All hardcore sports fans believe, at least to some degree, that they could manage the strategy and tactics of their favourite team better than whoever happens to be doing it at the moment. While very few fans think that they are better than the players themselves, most of them have no problems with the idea that they have better ideas than the coach or captain.
If you're one of the fans who falls in this category, Cricket Captain 2014 gives you the opportunity to put your money where your mouth is - and lead your favourite team to victory in virtual cricket.
Right off the bat (sorry about that), Cricket Captain 2014 offers you a pretty wide variety of game modes to dive into - in fact, new players may find it all a bit overwhelming. You can choose to play a domestic or international season, a variety of preset tournaments (or custom ones should you not find one to your liking), bilateral series between present or past teams (the all-time great teams are a fun thing - more about that later), or choose from some classic India v England Test series. Even a few minutes of messing about in the menus makes it clear that this is a game that can keep fans occupied for years together.
Once you take the plunge (I picked the IPL season, naturally) you'll start your career. But there's a lot of stuff to do before you play your first match - there's team selection, match results from all over the world, pitch preparation, and all sorts of analysis and stats you can look at to help you manage your team. You also have to evaluate players' form and decide where to focus your coaching efforts (you can assign players to work on general technique or specific stuff like off-side shots, defensive bowling and so on) in the days leading up to the match. You'll also have to worry about player fitness and physiotherapy. And you thought Duncan Fletcher's job was easy?
Once the game starts, you start feeling like a cricket captain more than a coach or team manager. You'll have to call at the toss, evaluate the playing conditions (weather, pitch, outfield) and then go about the business of telling your players what to do.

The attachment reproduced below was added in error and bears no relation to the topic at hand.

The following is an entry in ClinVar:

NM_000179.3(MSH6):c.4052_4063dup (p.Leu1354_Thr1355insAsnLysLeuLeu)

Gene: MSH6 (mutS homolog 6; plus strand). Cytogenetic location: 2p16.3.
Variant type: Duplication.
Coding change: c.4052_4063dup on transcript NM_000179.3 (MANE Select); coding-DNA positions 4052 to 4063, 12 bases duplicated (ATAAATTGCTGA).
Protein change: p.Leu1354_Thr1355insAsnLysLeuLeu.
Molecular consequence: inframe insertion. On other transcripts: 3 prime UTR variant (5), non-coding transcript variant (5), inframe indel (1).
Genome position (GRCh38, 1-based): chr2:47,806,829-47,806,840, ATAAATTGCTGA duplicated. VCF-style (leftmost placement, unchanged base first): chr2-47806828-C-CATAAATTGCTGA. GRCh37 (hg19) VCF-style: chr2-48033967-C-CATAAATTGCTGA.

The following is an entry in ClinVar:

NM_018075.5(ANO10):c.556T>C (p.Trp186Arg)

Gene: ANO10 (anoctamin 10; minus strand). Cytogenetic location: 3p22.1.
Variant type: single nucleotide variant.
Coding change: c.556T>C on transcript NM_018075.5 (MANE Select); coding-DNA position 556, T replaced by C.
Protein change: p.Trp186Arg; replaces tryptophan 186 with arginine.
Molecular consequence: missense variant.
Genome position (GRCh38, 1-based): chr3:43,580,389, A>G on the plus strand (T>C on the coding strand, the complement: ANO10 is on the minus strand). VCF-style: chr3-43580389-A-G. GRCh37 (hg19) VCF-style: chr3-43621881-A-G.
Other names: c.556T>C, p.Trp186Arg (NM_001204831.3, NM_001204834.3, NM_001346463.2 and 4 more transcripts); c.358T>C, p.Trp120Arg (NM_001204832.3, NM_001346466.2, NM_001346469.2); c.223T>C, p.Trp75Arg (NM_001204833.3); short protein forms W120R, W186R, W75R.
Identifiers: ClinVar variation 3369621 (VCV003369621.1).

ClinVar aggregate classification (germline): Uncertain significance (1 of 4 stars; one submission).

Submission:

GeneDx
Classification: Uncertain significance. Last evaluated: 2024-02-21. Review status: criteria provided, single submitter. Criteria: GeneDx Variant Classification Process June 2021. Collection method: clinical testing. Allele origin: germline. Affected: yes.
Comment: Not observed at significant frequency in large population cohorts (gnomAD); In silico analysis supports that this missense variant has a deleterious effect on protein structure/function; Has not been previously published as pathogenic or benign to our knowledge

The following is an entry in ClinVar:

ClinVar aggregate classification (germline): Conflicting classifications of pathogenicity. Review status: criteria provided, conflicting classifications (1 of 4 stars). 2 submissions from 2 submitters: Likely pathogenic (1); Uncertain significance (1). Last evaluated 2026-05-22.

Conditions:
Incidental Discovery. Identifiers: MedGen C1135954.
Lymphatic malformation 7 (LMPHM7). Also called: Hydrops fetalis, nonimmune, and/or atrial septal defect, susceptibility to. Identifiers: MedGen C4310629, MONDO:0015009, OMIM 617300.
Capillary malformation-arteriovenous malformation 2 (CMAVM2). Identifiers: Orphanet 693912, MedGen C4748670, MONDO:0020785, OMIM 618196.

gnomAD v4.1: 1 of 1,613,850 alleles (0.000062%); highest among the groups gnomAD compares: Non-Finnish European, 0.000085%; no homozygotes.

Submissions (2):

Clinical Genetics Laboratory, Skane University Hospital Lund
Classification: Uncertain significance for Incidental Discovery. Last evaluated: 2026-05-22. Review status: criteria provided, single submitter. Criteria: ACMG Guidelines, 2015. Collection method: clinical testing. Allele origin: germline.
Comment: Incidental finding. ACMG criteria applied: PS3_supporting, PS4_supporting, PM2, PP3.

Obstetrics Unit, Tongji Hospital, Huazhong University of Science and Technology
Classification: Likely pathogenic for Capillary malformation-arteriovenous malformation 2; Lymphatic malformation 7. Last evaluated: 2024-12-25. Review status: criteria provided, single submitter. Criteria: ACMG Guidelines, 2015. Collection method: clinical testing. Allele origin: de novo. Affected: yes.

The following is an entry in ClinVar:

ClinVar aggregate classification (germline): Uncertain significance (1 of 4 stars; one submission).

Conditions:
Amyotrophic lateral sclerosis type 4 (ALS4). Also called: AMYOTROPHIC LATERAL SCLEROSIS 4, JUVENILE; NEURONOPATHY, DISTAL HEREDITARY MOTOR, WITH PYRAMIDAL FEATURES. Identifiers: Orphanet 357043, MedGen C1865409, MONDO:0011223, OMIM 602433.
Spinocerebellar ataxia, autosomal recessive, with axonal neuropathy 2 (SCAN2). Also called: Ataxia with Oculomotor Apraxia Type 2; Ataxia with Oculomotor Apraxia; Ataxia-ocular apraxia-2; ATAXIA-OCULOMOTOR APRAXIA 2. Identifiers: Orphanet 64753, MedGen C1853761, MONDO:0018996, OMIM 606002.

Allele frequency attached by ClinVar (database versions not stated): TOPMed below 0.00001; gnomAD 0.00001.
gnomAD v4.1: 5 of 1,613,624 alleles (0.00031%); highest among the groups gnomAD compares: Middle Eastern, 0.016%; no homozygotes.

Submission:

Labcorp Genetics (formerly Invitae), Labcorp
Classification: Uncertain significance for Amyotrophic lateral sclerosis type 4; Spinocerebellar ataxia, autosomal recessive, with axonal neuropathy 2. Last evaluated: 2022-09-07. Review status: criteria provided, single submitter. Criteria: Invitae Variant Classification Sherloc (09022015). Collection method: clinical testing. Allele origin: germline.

Batting is relatively simpler - all you do is pick the batting order, and control the aggression levels of each batsman. You can also tell one batsman to farm the strike, but that's about it. While you can choose to play each ball defensively or aggressively if you really want to, mostly it's about deciding general strategy and then hoping your players execute the plan. Which is pretty much all that a batting captain can do anyway - so the experience is authentic enough - you'll exult when your players are belting it all over the park, and wring your hands helplessly when your middle order collapses like so many Indian batsmen in England.
Bowling is, naturally, a lot more engaging and complicated. You change bowlers, set fields (choosing from presets or meticulously setting it manually), decide to attack or defend and generally go about the business of being a fielding captain. Here, you feel a lot more in control, but it's still a great simulation of what a captain goes through - you can plan all you want, but your players can still screw it up. Just like in real life.
You can run the simulation ball by ball, or fast-forward overs if you can't be bothered. You can even just auto-play, or skip and simulate entire matches. This system gives you the flexibility to play the game at your pace, skipping over the boring matches against the minor teams and focusing on the heavyweight battles.
The only part of playing matches that I really didn't enjoy were the 3D graphics that popped up whenever a "highlight" moment like a boundary or a wicket occurred. After a few matches you'll be tearing your hair out whenever it happens. The player models are ugly, the animations are glitchy and repetitive. The graphics don't add anything to the enjoyment of the game. In fact, for me they significantly detracted from it. I'm pretty confident that every devoted simulation player will feel the same.
Given the game's depth, unless you're familiar with earlier games in the series or are a reasonably hardcore sports management game player (or have to review the game perhaps), you could easily find yourself overwhelmed enough to put you off playing it. The more determined players will probably take the trouble to learn all its features, but casual ones are unlikely to soldier on past the first few screens.
There is a manual online, but the lack of an in-game tutorial or even a basic help menu is hard to excuse in a day and age where no game ships without these things. Game developers have not expected players to read a manual to play a game for over a decade now.
The game's user interface and presentation are also rather rough around the edges. Again, this is something hardcore players may look past, but for large numbers of more casual players used to modern, slick presentation, it may get in the way and ruin the experience.
Overall, Cricket Captain 2014 feels like a deep and satisfying cricket management simulator that will keep you entertained for a very long time - offering a huge number of options, complexity, and gameplay depth. However, it has some glaring weaknesses that prevent me from wholeheartedly recommending it to all players.
Casual player? Stay away. Hardcore fan and wannabe strategist? Jump right in.
Anand Ramachandran is a game designer and writer based in Bangalore. @bigfatphoenix